New Tax Law Makes Bundling Gifts to Donor-Advised Funds Attractive
By Greg Singer
Senior Vice President and Head of Client Solutions
Last year at tax time, we were worried that a new tax law might cap or eliminate the charitable deduction. The good news is that it didn’t. But the bad news is that, for many families, it effectively did.
The increase in the standard deduction combined with the elimination of many other itemized deductions means that many more tax returns will take the standard deduction. About 30 percent of tax filers now itemize, according to the Internal Revenue Service. But that number could plummet to about 10 percent next year because of the new tax law, according to the nonpartisan Tax Policy Center.
Taxpayers who use the standard deduction do not receive any marginal tax deduction for their charitable gifts. However, if you bundle multiple years of gifting into a single tax year, then you may be able to itemize again and, thus, restore your charitable tax deduction.
How New Tax Law Reduces or Eliminates Charitable Deductions
Let’s suppose that in 2018, you are a couple with deductions of $10,000 from state and local taxes (the maximum deductible under the new tax law) and $14,000 of charitable gifts. That would add up to a total itemized deduction of $24,000, which is equal to the new standard deduction. Thus the taxpayer is not getting any incremental deduction for their $14,000 of charitable gifts.
How Bundling Restores your Charitable Deduction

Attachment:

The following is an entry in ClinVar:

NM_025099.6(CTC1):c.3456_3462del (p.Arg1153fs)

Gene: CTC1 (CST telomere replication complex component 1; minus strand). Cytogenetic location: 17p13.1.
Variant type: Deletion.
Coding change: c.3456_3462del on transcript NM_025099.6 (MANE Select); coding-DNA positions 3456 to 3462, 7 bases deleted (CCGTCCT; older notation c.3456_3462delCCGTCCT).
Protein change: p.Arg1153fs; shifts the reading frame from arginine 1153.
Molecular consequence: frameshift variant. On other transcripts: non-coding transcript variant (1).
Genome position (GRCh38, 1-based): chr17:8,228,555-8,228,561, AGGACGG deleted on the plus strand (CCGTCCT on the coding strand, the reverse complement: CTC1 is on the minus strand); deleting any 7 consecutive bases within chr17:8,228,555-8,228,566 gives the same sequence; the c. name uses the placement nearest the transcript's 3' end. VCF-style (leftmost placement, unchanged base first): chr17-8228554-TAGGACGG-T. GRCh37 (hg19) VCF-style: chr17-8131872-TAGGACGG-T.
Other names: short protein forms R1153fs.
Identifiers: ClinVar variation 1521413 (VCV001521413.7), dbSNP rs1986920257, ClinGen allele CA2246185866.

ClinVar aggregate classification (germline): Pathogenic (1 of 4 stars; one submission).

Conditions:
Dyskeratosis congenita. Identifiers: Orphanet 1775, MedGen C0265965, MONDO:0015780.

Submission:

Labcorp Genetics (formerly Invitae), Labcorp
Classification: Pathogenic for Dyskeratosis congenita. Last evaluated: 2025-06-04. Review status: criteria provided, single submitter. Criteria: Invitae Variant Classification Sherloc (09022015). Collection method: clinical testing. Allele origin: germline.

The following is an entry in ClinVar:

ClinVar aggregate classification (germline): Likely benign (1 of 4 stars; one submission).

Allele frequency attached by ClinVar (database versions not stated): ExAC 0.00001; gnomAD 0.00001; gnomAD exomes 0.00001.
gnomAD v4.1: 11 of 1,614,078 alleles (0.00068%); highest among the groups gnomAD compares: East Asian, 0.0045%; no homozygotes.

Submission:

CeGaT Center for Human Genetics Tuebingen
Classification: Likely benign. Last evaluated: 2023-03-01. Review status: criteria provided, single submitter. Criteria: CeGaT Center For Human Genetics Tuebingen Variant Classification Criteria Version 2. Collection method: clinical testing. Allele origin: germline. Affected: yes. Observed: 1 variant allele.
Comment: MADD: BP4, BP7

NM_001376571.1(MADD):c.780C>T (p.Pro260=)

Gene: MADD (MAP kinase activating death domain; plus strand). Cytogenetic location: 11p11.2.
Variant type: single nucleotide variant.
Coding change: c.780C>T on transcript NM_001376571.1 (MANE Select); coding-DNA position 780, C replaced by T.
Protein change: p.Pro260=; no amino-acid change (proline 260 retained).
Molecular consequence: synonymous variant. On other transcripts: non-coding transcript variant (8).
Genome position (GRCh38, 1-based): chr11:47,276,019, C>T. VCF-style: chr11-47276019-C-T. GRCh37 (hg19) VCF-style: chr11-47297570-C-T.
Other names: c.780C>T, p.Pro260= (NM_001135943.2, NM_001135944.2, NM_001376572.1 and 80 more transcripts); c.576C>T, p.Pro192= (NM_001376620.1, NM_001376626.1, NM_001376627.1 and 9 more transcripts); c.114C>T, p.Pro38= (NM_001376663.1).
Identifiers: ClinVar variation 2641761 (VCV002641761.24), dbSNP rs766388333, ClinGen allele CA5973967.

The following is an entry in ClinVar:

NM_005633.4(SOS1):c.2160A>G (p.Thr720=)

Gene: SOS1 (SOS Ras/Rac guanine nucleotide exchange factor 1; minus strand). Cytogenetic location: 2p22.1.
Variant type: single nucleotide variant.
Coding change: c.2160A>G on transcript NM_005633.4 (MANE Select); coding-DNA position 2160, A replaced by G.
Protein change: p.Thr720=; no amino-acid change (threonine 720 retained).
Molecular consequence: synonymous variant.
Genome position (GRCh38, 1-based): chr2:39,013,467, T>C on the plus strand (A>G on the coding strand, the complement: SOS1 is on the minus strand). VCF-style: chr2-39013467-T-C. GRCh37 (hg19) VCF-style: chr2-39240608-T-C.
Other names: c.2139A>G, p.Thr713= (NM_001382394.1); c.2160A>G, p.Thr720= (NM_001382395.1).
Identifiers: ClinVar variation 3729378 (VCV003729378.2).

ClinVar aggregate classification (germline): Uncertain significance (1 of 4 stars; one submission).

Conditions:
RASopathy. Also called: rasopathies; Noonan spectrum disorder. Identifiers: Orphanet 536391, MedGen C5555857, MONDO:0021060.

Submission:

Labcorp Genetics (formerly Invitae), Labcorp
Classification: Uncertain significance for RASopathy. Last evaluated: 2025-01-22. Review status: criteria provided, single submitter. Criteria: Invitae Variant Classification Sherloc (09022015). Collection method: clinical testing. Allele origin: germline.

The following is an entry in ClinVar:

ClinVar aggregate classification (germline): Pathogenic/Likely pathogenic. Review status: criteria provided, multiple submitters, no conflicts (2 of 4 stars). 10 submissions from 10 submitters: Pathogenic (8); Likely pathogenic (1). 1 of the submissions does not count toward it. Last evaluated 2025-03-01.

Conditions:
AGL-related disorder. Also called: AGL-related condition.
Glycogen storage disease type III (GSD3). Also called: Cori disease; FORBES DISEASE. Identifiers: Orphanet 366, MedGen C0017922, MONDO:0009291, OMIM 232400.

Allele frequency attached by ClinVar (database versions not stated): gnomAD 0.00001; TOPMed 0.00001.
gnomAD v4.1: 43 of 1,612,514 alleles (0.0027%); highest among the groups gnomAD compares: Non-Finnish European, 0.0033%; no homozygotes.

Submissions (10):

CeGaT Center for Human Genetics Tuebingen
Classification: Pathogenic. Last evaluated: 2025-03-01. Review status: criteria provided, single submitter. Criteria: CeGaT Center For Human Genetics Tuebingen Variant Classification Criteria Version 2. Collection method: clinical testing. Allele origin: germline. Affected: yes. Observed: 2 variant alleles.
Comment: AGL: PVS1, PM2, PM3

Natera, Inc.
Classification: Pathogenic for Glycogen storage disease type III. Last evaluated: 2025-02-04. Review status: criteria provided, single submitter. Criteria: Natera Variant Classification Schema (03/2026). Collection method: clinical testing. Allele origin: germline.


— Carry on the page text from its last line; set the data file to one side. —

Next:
Now imagine that instead of directly giving your $14,000 annual gifts to charity each year, you bundle two years of gifts into a single tax year by donating $28,000 to a donor-advised fund (DAF). Now, you have $38,000 of itemized deductions and that additional $14,000 reduces your tax bill, a tax savings of about $5,180 for investors in the 37% tax bracket. You can still request that the DAF gifts $14,000 per year to your charitable beneficiaries as you’ve done in the past.
Furthermore, this strategy is scalable. You could put 5 or 10 years of donations up front into a DAF as each additional dollar is deductible where as if you do this over time, the first $14,000 each year is not. Money gifted sooner accelerates the timing of the tax deduction into the current year and the money in the charitable fund grows tax free providing additional charitable assets.
A Japanese proverb states that a single arrow is easily broken, but not ten in a bundle. Under today’s tax laws, your annual deductions may no longer be tax deductible, but a bundle of 10 year’s deductions could create more wealth for both you and your charitable beneficiaries to enjoy.
Greg Singer is a Senior Vice President and Head of Client Soultions with Capital Group Private Client Services. Based in New York, he joined our firm in 2012 and has more than a decade years of investment industry experience.
Posted on April 27, 2018.